Erin Kent
Apr 05, 2016 Erin Kent rated it really liked it
Shelves: kindle-to-read
I really didn't expect to like this book as much as I did. I must harbor some unconscious bias towards epistolary fictions, or maybe after writing a thesis on them, I'd rather limit my interactions with them. However, this book was charmingly written from multiple perspectives, but the two primary were refreshing. The pace at which the book switched between them was absolutely perfect, neither choppy nor dull. One of the main point of view characters, Em, is an eleven year old, whose voice was r
Patty Templeton
Holy crap. I am floored. I just finished reading Pen Pal. It was SO GOOD.

Pen Pal is a novel in letters that starts when an intrepid 12-year-old girl named Em bottles a letter and throws it into the sea. Through luck, the letter reaches Kaya, a political activist imprisoned OVER A FRIKKIN VOLCANO in an unknown, Asian country. The volcano makes it sound fantastical...but this novel rings truer to contemporary, political activist fiction than the Weird. The young girl and the young woman become fri
Vesna Rizova
Jan 16, 2014 Vesna Rizova rated it it was amazing  ·  review of another edition
Shelves: d
Em is a twelve-year-old girl in a floating community off the Gulf Coast. Kaya is a political activist in a terrifying prison. They are pen pals.

Em's wistful message in a bottle finds its way to Kaya, imprisoned above the molten law the of the Ruby Lake. Both are living precarious lives, at the mercy of societal, natural, and perhaps supernatural forces beyond their control. Kaya's letters inspire Em, and Em's comfort Kaya -- but soon this correspondence becomes more than personal. Individual liv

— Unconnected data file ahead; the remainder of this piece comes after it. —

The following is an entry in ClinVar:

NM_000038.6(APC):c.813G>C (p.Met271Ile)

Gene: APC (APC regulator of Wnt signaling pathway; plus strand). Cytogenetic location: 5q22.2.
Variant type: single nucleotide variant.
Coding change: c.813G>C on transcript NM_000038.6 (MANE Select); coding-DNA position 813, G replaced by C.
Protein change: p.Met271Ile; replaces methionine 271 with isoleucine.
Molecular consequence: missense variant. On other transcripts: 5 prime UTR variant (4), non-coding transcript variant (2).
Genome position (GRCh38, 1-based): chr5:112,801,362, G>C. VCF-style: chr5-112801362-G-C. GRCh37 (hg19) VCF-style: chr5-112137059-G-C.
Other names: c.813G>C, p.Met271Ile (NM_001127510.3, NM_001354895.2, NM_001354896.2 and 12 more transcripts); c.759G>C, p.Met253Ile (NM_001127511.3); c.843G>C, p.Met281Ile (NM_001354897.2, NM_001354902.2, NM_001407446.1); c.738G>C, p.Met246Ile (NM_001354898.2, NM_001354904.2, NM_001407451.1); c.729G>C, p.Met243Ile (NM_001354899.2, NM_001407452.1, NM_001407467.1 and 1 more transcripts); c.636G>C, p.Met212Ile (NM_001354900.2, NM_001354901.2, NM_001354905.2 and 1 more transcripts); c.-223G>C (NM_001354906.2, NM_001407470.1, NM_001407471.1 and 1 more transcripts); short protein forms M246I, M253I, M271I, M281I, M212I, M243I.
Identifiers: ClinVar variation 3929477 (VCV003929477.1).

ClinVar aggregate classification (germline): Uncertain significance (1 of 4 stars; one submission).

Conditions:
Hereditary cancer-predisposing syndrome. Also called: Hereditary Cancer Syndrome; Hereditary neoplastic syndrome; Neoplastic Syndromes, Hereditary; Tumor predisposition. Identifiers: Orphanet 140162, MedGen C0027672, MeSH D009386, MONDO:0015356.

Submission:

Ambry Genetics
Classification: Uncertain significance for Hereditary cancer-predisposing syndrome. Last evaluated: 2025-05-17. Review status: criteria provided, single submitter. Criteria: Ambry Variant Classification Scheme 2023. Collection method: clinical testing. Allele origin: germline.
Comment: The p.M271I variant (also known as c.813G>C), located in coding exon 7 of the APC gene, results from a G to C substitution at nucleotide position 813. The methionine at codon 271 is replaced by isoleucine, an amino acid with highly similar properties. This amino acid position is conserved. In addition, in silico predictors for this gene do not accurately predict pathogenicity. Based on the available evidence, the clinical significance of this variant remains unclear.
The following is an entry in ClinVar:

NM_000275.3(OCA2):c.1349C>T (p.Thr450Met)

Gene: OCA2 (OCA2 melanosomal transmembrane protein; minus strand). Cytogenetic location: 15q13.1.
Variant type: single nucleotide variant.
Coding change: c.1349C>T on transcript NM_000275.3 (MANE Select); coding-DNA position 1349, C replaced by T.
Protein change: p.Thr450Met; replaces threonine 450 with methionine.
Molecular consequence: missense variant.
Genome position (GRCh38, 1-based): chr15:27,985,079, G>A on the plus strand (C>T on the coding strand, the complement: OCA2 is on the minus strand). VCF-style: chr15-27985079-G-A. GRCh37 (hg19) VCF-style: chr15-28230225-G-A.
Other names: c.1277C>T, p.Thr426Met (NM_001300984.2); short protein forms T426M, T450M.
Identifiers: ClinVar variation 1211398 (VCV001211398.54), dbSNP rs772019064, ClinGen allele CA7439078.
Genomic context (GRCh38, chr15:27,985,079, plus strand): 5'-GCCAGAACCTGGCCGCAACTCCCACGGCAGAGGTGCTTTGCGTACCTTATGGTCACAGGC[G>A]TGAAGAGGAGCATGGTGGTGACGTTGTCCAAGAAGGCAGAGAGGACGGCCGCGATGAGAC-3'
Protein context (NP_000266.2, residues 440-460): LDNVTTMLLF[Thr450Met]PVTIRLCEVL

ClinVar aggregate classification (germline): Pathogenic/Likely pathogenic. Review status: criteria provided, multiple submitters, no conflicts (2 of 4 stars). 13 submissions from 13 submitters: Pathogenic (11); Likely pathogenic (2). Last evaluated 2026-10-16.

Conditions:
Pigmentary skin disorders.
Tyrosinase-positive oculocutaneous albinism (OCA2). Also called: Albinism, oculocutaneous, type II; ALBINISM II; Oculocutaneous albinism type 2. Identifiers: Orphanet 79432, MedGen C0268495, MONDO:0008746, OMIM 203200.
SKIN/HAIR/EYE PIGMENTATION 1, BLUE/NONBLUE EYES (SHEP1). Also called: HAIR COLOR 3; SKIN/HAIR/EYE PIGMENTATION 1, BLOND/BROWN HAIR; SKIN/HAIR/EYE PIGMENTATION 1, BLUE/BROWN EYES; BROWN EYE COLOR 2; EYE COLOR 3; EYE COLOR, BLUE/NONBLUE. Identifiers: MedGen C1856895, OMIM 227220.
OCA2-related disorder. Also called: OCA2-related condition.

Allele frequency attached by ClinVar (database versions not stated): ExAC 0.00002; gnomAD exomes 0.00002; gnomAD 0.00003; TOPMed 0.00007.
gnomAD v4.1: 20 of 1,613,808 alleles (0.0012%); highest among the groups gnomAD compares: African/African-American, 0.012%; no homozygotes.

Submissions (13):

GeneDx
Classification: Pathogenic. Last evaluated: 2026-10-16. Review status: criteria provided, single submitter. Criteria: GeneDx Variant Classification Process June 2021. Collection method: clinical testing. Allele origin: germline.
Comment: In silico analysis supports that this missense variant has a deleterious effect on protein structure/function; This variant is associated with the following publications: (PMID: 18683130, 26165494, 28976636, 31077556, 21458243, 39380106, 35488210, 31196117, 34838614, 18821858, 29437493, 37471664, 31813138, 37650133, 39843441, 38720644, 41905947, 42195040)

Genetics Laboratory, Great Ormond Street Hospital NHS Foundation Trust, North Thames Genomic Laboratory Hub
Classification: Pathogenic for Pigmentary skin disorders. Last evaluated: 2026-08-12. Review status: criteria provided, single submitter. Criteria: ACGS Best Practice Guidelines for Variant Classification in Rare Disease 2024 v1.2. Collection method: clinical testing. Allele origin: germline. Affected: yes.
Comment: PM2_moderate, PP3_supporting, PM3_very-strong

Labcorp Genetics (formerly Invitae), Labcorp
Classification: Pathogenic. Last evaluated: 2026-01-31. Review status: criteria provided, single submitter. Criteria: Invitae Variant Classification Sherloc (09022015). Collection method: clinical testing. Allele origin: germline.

Nick Fagerlund
Jun 16, 2015 Nick Fagerlund rated it it was amazing
I enjoyed this intensely. It's an epistolary novel about a girl who lives in a marginalized and fragile shore community on the Gulf Coast (think Beasts of the Southern Wild, kinda, sorta) and a woman held political prisoner above the fuming crater of an active volcano. In the first of several almost (but not quite) plausibly deniable magical events, they become pen pals, and then a lot of stuff happens.

This wasn't like anything else I've read this year, and it's extremely good. “Might have cried
Sharon Huether
Mar 02, 2014 Sharon Huether rated it it was ok
Shelves: first-reads, fantasy, ya
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“Em and her people have hurricane hearts. And me? I must cultivate a heart of ruby fire from now on. The power of ruby fire is different from hurricane power. Everyone can see a hurricane coming, and so they shake with fear. The ruby fire no one can see coming until it arrives—and so they shake with fear.” 0 likes